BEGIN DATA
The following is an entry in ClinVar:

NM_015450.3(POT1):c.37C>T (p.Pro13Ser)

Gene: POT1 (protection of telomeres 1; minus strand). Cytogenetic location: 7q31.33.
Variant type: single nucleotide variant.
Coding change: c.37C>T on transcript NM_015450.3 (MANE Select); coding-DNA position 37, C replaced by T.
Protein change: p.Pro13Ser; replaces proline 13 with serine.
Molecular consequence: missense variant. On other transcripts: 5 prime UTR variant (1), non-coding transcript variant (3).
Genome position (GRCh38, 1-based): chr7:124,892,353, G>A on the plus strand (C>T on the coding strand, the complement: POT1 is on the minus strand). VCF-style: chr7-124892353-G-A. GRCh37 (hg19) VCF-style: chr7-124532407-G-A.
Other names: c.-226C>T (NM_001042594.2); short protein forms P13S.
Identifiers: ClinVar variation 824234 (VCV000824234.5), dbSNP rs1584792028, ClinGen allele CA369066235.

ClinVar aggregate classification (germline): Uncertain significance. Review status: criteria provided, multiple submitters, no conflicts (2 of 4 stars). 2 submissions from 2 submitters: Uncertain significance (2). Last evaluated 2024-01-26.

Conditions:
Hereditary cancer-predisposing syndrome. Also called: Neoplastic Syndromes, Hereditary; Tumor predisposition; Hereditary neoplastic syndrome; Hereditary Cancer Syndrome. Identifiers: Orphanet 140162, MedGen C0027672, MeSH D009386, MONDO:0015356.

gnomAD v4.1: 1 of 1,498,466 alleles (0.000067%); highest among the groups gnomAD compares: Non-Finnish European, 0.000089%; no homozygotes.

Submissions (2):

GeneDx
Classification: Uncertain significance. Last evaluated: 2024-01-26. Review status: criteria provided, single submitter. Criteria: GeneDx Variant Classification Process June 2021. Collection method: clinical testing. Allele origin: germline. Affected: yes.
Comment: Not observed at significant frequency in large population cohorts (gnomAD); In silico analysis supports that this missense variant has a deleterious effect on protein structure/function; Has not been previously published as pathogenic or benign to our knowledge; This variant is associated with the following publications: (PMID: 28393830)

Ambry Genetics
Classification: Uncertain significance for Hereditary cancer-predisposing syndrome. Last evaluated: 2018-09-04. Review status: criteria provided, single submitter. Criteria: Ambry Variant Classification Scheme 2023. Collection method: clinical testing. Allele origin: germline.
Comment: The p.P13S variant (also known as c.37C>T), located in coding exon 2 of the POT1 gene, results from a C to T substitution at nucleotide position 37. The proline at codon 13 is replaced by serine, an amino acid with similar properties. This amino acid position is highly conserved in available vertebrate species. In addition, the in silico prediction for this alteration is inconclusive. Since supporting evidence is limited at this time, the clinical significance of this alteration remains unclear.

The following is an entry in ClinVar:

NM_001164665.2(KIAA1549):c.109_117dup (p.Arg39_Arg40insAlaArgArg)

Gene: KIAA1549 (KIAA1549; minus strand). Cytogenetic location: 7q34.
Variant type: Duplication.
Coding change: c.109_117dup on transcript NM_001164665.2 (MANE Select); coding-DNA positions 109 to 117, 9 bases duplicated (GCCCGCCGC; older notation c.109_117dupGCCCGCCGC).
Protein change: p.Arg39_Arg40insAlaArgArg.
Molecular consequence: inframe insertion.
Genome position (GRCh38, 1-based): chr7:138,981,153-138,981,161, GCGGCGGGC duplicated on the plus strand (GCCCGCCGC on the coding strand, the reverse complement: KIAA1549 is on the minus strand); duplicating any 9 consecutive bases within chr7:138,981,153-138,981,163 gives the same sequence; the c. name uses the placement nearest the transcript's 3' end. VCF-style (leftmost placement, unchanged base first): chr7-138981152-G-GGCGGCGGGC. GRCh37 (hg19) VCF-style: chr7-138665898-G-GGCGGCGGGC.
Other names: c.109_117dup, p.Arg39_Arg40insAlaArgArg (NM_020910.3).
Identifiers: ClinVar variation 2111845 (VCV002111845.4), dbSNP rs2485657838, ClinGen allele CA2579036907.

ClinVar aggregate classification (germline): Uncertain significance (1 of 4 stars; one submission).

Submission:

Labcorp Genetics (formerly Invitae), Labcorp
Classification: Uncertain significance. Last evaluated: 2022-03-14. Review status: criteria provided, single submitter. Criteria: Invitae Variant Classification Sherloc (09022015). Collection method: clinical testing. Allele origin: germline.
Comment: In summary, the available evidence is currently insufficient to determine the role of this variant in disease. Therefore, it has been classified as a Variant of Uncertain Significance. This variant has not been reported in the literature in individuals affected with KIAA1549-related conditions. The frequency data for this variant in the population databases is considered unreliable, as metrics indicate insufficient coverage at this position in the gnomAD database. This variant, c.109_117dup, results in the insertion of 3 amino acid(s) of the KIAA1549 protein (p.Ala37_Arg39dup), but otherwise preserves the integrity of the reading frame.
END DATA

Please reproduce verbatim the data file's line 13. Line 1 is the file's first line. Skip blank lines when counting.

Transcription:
Hereditary cancer-predisposing syndrome. Also called: Neoplastic Syndromes, Hereditary; Tumor predisposition; Hereditary neoplastic syndrome; Hereditary Cancer Syndrome. Identifiers: Orphanet 140162, MedGen C0027672, MeSH D009386, MONDO:0015356.